A coalition of neighborhood groups in Beverly is taking heart from author Margaret Mead’s observation that, “a small group of thoughtful, committed citizens can change the world. Indeed, it is the only thing that ever has.”
Expect many of their members to turn out in force next week when the City Council is scheduled to vote on a proposed zoning change allowing the construction of a new shopping plaza at the intersection of Route 128 and Brimbal Avenue and the start of a series of traffic changes that would eventually open the former city landfill and other properties on both sides of the highway to development.
The vote represents a particular test for Ward 2 Councilor Wes Slate, who Tuesday received the endorsement of the project’s greatest champion and its opponents’ archenemy — Mayor Bill Scanlon. Slate will presumably have to make his intentions known Monday night, but his opponent, Michael Cahill, pledges on his campaign website to “Complete vital infrastructure projects, such as the Rantoul Street–Rte. 1A redesign and the Brimbal Avenue project, to promote appropriate economic growth.” (While expressing support for the project, Cahill in a recent interview said he feels there are better ways to deal with the traffic concerns of those living in the nearby North Beverly and Montserrat neighborhoods than have been proposed to date.)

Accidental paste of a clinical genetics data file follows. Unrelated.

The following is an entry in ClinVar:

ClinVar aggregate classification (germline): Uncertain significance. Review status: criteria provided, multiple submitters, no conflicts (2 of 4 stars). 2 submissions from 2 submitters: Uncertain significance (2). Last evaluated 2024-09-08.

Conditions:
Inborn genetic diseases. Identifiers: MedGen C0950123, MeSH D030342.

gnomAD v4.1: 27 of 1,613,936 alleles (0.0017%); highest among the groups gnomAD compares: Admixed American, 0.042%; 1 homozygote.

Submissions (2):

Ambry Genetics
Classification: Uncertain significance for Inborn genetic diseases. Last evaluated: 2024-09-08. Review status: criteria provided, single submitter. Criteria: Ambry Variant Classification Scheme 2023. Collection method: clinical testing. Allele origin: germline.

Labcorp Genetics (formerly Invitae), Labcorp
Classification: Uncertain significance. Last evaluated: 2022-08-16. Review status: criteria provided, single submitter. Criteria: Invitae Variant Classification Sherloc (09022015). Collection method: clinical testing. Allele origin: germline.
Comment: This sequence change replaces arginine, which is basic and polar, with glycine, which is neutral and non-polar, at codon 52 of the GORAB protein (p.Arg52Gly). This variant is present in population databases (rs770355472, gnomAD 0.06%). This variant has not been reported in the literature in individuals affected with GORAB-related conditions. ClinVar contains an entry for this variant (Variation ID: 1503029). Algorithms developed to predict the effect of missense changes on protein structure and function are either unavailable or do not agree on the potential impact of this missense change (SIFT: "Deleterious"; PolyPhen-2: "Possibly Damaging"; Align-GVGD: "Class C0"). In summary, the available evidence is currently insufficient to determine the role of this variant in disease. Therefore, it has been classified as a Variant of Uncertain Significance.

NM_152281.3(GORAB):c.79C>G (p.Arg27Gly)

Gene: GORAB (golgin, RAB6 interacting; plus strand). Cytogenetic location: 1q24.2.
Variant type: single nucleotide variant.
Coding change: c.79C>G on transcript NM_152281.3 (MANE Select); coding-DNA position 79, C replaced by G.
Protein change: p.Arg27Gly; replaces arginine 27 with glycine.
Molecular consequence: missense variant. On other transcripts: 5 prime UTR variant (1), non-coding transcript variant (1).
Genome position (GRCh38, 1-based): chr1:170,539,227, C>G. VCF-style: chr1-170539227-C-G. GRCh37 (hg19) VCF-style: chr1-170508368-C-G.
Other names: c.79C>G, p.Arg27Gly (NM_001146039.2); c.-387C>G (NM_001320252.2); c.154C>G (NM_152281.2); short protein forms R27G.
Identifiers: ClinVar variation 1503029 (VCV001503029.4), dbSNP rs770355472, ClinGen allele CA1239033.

Rarely has the U.S. seen the kind of leadership vacuum that this month has brought its government to a standstill and the brink of default.
As of Wednesday, President Barack Obama was, incredibly, still contemplating a trip to Asia, despite the chaos at his door. And Republican stalwarts, including House Speaker John Boehner and Sen. John McCain, the party’s 2008 presidential candidate, have proven themselves incapable of reining in the three dozen or so tea party wackos who appear to relish the prospect of another fiscal crash.
As for those GOPers complaining about Senate Majority Leader Harry Reid’s intransigent attitude, they might recall that if not for the tea party’s success in nominating one of their own in 2010, there would be a Republican in that seat today.
Municipal elections aren’t supposed to be partisan, but the race for the Ward 4 seat on the Salem City Council pits an up-and-comer in local Republican ranks, Sean O’Brien, against the new vice chairman of the city’s Democratic committee, David Eppley.
U.S. Rep. John Tierney’s campaign committee is raffling off a trip to Washington, D.C., for lunch with the congressman and U.S. Sen. Elizabeth Warren. All that’s required to enter is a contribution of $3 or more to Tierney’s re-election effort.
No truth to the rumor, I’m told, that if throw in an additional $10, you can join them in trying to plant a stink bomb in Speaker Boehner’s office.
Datebook: What are the Beverly mayoral candidates’ thoughts on preservation and cultural issues? Find out on Wednesday, Oct. 9, at 5:30 p.m., as Michael Cahill and Wes Slate appear before the Beverly Historical Society at the Cabot House ... Republican gubernatorial candidate Charlie Baker will appear at a rally for Beverly councilor-at-large candidate Matt St. Hilaire on Sunday, Oct. 13, at 12:30 p.m. at the Cove Community Center. St. Hilaire, 36, served as field director for Baker’s 2010 gubernatorial campaign.